Improv Technique: Absurdity
One more exercise, okay? We're gonna do this we're gonna do this in twos, I like putting you guys in twos, okay. We've talked about building, we've talked about riffing, we've talked about courage but in my opinion the benefit of improv in the creative process, its greatest benefit is this one right here. It's the thing that it gives us that I think no other medium teaches us, from a creative standpoint and it's something that's vital to the creative process and you're gonna see why, okay. So you guys are gonna stay seated, you guys are in your pairs, alright, you're gonna stay seated. I'm gonna give you a scene to play out. Relationship what you guys have with each other in a scene to play out and you guys are gonna play it out, okay, but I'm, you guys have to be able to see the screen obviously, be able to see the screen, because you need to react to what's happening on the screen, okay? So for instance. This is what you need to see. One of you is the left and one of you is the right...
, okay your association with that, one of you is the left, one of you is the right, the scene that you're playing out is that you both are hairdressers. You're both hairdressers and you're driving back from Vegas while, where you were attending a hairdressing convention. The hairdressing convention is over, you two are driving back from Vegas, late night drive, okay? One of you is left one of you is right, identify who's left and right now, just so you know, don't get confused, whenever, whenever, you guys are gonna have a conversation a normal conversation, you guys are gonna, we'll just riff off each other in this scene okay. Whenever your side is green you're happy whenever it's red you're angry, immediately, for whatever is happening in this moment. Okay, so you're gonna have a conversation so you're gonna go back and forth between angry and happy back and forth, and you just gotta continue having that conversation based on what side you're on and whether or not you are green or red, got it? Okay, so normal conversation, hairdressers coming back from a convention in Vegas, you're both clearly happy right now, ready go.
Haircon 2017 was such a success, I learned so many new techniques, can't wait to get back and try 'em out on all my clients.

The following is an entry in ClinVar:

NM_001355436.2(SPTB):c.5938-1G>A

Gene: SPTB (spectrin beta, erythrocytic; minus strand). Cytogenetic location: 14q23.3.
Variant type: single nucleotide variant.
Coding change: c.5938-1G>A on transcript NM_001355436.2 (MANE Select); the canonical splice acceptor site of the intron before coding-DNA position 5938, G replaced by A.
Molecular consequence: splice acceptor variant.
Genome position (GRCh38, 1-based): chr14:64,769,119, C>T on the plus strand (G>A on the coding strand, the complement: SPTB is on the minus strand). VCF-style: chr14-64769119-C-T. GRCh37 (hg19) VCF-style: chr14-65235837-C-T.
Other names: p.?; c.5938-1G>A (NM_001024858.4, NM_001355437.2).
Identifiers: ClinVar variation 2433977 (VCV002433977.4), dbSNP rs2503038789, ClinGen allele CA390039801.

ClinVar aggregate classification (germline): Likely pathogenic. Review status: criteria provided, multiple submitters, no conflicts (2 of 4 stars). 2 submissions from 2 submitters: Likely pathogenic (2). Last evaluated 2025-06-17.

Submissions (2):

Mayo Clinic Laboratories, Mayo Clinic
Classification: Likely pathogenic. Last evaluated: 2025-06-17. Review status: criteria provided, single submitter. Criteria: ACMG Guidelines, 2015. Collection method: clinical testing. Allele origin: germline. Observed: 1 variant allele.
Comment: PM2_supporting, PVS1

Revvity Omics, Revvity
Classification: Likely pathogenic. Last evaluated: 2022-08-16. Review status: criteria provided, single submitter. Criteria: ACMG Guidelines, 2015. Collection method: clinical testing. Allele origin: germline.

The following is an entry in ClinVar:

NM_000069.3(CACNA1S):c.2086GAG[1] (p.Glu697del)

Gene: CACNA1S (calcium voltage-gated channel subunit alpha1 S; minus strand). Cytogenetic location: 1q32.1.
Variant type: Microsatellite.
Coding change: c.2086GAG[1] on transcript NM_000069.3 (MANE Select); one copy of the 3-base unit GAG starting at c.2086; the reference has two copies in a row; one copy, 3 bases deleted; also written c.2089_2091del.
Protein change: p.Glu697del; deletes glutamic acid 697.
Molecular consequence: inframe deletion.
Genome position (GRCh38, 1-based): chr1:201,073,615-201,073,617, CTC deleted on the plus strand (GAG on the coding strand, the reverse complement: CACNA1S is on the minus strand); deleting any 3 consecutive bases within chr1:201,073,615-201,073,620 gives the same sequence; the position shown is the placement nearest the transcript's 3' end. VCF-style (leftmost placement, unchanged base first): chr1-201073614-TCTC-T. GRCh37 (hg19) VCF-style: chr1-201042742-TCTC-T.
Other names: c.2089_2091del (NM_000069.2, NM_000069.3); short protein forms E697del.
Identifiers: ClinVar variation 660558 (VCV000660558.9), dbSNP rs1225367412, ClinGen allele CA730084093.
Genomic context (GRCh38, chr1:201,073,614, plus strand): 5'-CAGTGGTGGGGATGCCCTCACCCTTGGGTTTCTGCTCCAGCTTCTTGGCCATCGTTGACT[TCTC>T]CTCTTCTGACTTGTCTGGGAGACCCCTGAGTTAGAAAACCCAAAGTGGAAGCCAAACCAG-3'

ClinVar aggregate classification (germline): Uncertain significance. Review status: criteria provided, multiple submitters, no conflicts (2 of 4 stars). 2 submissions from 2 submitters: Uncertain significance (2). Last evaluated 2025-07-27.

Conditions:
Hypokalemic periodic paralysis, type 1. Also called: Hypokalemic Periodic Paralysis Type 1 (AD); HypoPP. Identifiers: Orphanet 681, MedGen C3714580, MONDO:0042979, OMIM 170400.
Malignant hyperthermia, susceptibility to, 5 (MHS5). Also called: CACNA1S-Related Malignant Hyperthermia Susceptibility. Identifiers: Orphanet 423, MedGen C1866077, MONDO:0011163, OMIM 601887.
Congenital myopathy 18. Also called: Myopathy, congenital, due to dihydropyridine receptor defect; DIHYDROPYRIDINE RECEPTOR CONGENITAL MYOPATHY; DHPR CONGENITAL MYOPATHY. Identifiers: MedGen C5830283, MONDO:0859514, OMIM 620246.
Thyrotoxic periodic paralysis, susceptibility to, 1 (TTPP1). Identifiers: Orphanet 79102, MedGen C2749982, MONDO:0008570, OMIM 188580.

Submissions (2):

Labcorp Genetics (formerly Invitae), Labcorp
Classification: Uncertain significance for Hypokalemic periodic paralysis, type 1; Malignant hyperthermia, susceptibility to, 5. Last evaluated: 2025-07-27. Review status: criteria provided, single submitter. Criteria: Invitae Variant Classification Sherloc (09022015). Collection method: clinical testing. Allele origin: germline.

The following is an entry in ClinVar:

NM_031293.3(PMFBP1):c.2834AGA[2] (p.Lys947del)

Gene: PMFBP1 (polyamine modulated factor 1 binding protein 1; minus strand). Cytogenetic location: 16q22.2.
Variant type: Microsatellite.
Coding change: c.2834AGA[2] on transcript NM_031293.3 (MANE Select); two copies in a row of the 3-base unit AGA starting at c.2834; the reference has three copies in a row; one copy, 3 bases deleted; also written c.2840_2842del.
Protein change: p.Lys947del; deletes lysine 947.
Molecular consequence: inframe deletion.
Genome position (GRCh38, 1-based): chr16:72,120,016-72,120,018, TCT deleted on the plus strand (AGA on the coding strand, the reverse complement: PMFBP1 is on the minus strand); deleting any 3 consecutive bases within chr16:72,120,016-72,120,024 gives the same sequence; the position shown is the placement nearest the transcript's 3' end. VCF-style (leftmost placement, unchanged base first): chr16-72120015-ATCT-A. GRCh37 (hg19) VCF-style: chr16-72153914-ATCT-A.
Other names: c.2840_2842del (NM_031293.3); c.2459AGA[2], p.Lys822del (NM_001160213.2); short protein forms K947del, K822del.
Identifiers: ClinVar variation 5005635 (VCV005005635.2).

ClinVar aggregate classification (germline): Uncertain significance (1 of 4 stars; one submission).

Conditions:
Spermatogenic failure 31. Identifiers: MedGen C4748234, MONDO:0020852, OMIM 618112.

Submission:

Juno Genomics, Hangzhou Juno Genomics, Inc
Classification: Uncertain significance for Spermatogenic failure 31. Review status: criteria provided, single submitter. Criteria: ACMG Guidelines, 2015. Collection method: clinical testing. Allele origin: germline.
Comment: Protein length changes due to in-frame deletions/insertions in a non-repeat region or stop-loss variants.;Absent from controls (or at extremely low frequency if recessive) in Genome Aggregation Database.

It was crazy right?
Yeah. What did you like best about it?
I just met so many people and I met so many creative people did see the, did you just, did you just see.
It really pissed me off when someone had one of my designs in exactly the same color.
Wow I didn't see that no.
Okay well let me tell you about it. This person used to be a friend of mine and I actually told her about my ideas, and she--
Wait wait, is this Stephanie.
It's yeah, it's Stephanie.
I can't stand Stephanie. She did the same thing to me.
Oh my god.
You know that cut, the cut with the sharp line.
And the fade to the side. Yeah yeah, I came up with that.
Oh my god you did?
Okay you know what, that's all the rage right now and I love it.
Well I'm glad you think so but I mean--
Do you mind if can teach me how to do that because I would love to know how you do that.
Hmm yeah man, I mean I mean you know just so long as you give credit where credit's due I'm more than happy to teach you that cut.
Oh absolutely I would yeah as long as you can do that I'd be really happy.
I mean of course I can do that. Are you saying you don't trust in my abilities as a designer as a hair stylist come on. I've been doing this for 10 years.
Like I don't like it when you take that tone with me.
Okay let's just take a step back just relax I didn't mean it that way.
You're right, you're right, you know, I just get a little stressed when we're driving and you know traffic on the 15, I just, you know I need a moment I'm sorry.
It's okay, it's okay.
Do you see this guy, he just cut us off.
I saw that I saw that.
Nevada drivers just don't know how to drive, every time you know it's a freeway you're supposed to go there's no cops from here to Watts I mean, let's just you know, speed it up a little bit.
Exactly can you believe this guy? What we need to do is chase him down and teach him a lesson! What do you think of that.
You know that didn't work out the last time I tried it and I actually have some points on my license--
What you're scared? You scared?
I'm not scared I'm just, you know, the three strikes rule.
Okay okay you know what, I just saw a little bit of red there, I'm really sorry, I, okay, you know what, I'm done, I'm done.
Why what did I do?
I'm done, I'm just pissed because, you know, this whole, this guy cuts us off and then, I'm just feeling really, I'm just seeing red right now and I wanna--